The charity of the future
by Lydia Buchanan, ’13
At age 16, Kris Asleson, ’10, began to feel burdened by the inequalities between the United States and impoverished countries and even more so by the lack of exciting and relevant ways to engage the problem. Out of this need, Kris, along with two of his childhood best friends, formed Truth x Vision.
Founded in 2008, Truth x Vision, “the Charity of the Future,” began its mission to help some of the poorest people in the world. Truth x Vision uses pop culture to reach out to the youth of areas such as Ghana and Sierra Leone and then works to set up agricultural development projects to support the communities. Kris believes the pop culture aspect is vastly important to the relevancy of the charity.
“Everyone has a small section of their brain dedicated to charity, but a much larger space devoted to their lifestyle. If we could build our brand in a way that appealed to both areas, we believe we’d have access to a largely untapped and very thirsty spiritual market share.”
Kris and his team have worked though challenges to get Truth x Vision to the point it is today, but with faith and hard work, the organization is moving forward. Kris says, “We have had to consistently work at effectively sharing our story, but we are definitely gaining momentum. We aren’t there yet, but God has continued to affirm and reward our hard work, and it is very humbling.”
Whitworth was formative in Kris’ growth as a leader and in Truth x Vision’s beginning. He says, “Truth x Vision is a big idea and in college I didn’t really quite know how to handle it. I had a lot of growing up to do, and the culture of Whitworth really helped me stay focused through it all.” He names John Hengesh, Bill Robinson, and Jack Burns as mentors who have supported Truth x Vision as it has grown.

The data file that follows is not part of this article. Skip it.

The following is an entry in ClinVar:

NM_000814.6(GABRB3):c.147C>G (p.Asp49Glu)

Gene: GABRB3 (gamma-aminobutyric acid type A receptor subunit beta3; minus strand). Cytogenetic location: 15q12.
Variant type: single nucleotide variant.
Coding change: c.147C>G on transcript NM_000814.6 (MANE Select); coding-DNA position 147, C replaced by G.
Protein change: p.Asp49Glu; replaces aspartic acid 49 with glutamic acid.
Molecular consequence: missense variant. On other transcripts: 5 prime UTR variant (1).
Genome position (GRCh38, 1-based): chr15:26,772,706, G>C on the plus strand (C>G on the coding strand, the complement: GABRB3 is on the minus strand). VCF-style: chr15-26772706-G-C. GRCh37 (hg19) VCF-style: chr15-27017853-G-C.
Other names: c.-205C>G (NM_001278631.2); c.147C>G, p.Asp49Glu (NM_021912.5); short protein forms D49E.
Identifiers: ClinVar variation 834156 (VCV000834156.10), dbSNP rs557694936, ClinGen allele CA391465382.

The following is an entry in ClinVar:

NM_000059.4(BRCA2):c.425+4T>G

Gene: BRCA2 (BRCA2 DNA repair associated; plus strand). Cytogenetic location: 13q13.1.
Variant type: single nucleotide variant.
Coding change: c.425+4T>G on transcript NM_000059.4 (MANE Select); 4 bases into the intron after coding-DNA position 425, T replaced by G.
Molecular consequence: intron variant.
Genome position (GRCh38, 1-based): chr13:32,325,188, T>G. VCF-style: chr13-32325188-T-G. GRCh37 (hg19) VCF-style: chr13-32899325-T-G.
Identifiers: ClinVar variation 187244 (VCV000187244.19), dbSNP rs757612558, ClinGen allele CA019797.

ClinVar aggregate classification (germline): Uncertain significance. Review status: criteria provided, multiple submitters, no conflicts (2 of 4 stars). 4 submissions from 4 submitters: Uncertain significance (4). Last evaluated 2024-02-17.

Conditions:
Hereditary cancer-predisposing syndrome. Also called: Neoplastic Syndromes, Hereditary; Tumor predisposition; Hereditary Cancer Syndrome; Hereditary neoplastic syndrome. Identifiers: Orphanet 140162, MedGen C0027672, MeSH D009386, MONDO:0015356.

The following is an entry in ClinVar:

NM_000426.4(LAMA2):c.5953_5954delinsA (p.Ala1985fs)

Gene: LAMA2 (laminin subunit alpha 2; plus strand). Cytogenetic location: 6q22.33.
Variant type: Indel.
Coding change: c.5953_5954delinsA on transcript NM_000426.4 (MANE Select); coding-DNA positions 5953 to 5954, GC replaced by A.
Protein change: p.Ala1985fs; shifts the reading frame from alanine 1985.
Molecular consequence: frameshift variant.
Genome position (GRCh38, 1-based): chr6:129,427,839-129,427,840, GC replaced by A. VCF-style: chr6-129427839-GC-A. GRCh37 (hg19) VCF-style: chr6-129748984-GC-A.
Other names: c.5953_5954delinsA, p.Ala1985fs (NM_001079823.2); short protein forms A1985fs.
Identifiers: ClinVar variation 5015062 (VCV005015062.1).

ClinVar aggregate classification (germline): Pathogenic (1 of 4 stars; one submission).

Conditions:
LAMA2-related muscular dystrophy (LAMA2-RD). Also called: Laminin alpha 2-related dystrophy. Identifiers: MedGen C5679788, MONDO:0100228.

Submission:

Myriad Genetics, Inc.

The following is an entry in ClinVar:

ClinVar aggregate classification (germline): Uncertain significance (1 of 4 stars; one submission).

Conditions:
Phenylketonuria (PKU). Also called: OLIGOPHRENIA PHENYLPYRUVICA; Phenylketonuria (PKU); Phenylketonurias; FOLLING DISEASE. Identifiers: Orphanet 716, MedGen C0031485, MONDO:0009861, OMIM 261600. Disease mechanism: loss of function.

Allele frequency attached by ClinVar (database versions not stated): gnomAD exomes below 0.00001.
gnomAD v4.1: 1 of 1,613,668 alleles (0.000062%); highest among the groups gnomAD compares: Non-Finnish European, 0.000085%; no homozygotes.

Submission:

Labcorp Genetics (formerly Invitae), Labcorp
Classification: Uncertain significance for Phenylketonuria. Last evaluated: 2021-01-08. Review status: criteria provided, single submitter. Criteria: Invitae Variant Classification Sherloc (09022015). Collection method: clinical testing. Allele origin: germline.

Truth x Vision’s most recent project is called the Ghana Development Initiative, which is targeting youth unemployment and the possibility for agricultural growth. Truth x Vision is using pop culture to reach the youth sector and to offer them economically sound ways to create a supplementary income as well as to nourish themselves by means of projects such as “Farm-in-a-Barrel,” which gives them miniature poultry farms to manage.
Kris and Benjamen Okyere, the Development Director from Ghana will soon be visiting Spokane to meet faculty and friends at Whitworth as well as to interview candidates for a Banquet Coordinator internship that Truth x Vision will be offering to Whitworth students.
When asked about the future of Truth x Vision, Kris is very hopeful and excited, “There are plenty of youth looking for positive, creative outlets, and Africa is a pretty big place, so we are hoping the party really starts to get loud over the next few years, and after that—who knows!”